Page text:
Dan Roentsch's Face of a Stranger is a strange little book. Ostensibly, it's about heroes and what it takes to be one. What's it like to do something for somebody, knowing that you won't survive to see the reaction? The book's main protagonist, Maric, has to deal with this issue both in the abstract (he's dreaming about heroes) and in real life. It's actually a very interesting take on the whole issue, but it's marred by extraneous material and some rather bland characters.
Living in a 24th century Martian colony of Edom, run by the dictatorial Eric Sheel, Maric holds a secret. A plague has infected the city ever since, and the only man with a cure was Maric's father, Harold Sevillus. Before he died, Sevillus implanted a secret message in Maric's brain, a message that Sheel is convinced is the cure. Unfortunately, it's locked up tight in Maric's memory, where even he can't access it. Sheel takes Maric in as his ward, keeping a close eye on him and trying desperately to unlock the secret. This message seems to be invading Maric's dreams, as he has continuous images of 20th century heroes in all walks of life. The book begins with Maric dreaming he's a cop who gives his life to bring down a clock-tower sniper. As Maric gets older, the dreams get worse and he has to figure out what they mean. But the message is more then either Maric or Sheel ever bargained for. In deciphering everything, Maric has to make a decision: to be a true hero, or to be forever in Sheel's clutches.
The main problem with the book is that none of the characters are exceptionally interesting. Maric's quest to discover more about himself should keep the reader enthralled, but more than once I found myself tiring of his whining and wanting him to get on with it. He's indecisive, and I just wanted to reach through the pages of the book and throttle him, telling him to get off his duff and do something. Roentsch uses Maric to discuss what a true hero is, and it's not just somebody who sacrifices his or her life for a cause. Sometimes, it comes down to making a tough choice, a choice that can force someone into a very bad situation. When Maric is mulling this over, he actually starts to become interesting. But then he starts interacting with other characters and his less interesting personality traits manifest themselves again.
None of the other characters are any better. Sheel is rather stereotypical as the villain of the piece. He threatens, he cajoles his men, and he has moves quickly from being agreeable to being harsh with Maric as the mood hits him. Ursina, Sheel's daughter and Maric's lover, is much too much like any other rich man's daughter in stories like these: flighty, demanding, pouty and, ultimately, won over (for no apparent reason in this case). Joey, Maric's childhood friend and one of Sheel's security officers, doesn't do much to enthrall either. Krace seems to be a plot device more then a character, forcing Maric to make his first real choice but ultimately not distinguishing herself otherwise. It's an interesting choice, but she doesn't bring much to it.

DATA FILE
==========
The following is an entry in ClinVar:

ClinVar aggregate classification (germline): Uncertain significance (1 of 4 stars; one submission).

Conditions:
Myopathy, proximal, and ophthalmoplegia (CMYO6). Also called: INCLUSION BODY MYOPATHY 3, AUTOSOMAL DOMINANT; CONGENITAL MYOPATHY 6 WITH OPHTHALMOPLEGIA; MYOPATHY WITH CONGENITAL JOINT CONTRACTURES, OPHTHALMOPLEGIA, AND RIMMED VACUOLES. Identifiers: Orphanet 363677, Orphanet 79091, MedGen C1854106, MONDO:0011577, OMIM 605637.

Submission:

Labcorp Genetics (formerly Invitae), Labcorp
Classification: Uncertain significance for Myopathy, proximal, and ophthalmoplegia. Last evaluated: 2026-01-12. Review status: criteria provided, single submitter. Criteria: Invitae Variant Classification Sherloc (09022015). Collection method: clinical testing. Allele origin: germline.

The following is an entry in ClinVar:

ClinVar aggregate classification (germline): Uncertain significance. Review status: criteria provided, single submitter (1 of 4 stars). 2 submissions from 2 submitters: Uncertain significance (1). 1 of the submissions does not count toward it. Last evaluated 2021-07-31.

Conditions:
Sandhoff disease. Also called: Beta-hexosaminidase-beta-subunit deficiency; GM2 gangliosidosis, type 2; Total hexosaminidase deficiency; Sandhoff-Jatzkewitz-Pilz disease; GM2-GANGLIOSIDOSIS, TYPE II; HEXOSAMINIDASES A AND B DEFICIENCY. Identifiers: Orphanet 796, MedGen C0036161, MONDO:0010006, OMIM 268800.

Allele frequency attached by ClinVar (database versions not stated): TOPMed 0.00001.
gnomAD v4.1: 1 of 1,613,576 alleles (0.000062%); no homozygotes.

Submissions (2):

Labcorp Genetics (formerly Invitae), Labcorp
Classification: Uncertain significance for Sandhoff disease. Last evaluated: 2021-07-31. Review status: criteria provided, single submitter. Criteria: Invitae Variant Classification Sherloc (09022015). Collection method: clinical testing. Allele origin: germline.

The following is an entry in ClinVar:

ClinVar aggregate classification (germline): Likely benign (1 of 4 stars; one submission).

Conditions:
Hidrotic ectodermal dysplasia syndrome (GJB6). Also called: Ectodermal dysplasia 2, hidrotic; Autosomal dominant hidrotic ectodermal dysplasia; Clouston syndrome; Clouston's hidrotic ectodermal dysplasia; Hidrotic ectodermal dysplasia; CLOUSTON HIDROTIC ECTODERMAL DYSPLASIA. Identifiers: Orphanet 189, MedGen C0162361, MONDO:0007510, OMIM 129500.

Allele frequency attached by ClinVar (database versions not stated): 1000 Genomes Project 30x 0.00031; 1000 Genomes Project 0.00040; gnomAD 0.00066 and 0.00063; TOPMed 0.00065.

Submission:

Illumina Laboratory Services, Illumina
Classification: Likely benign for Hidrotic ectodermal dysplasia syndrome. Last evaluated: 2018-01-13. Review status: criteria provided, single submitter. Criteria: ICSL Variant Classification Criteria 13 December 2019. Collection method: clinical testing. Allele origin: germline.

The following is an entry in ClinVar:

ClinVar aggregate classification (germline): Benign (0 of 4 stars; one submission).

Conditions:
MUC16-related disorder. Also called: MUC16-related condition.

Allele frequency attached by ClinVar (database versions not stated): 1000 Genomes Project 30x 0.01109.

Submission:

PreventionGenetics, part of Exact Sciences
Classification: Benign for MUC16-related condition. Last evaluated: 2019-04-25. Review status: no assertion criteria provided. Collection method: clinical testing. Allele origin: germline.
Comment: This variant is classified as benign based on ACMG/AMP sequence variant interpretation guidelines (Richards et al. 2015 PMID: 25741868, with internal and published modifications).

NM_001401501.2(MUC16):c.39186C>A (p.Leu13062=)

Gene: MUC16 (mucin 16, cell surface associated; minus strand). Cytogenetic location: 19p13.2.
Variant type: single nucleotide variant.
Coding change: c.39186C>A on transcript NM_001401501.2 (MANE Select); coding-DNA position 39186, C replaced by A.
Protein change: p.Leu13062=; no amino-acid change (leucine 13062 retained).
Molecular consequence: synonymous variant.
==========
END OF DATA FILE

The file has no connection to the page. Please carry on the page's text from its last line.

And then there's Kelby. He's actually not that bad, but he (and Krace) are part of a superfluous chapter that really brings the book to a screeching halt, something that's not healthy in such a short book. Kelby is one of Maric's professors, and also greatly critical of Sheel. He has some interesting exchanges with Maric, but the chapter where Maric and Krace are taking their final exams just seems completely out of place. In it, Kelby has a long internal monologue about Maric and Krace, commenting on their abilities and how they've done in his course. He then starts to think about how much he's growing infatuated with Krace, and how she appears interested in Maric. This brings on a lot of anger with Maric, but it ultimately doesn't go anywhere. I guess this was supposed to set up Krace in the reader's mind for what happens later in the book, but it doesn't really do that. Instead, it made me think this was too much of a side road to go down and I wanted to get back to the main one.
I don't want to dump on the book too much. It's apparently Roentsch's first, and it does show a lot of promise. The idea of the book is wonderful, and Maric truly is a "different" kind of hero. This is mainly due to the fact that Maric is trying to discover what a hero is and what he would do in this situation. He truly doesn't know and he's floundering. The ideas and themes discussed are interesting and I'm glad I read them. Roentsch's prose isn't too bad for a first effort, either, with only the occasional clunky bit. The same goes for his plotting and pacing. The only problems there were the above mentioned chapter and the fact that the climax of the book seemed much too sudden for what led up to it.
Still, Face of a Stranger is a worthwhile read. It's short and it's promising. I'd like to see if Roentsch can improve on it. He has his themes down pat, and if his next book is as interesting as this one was, then he should have a winner, as long as he works on the characterization issues. Improve the pacing and he'd have a home run. Give it a look if you find it.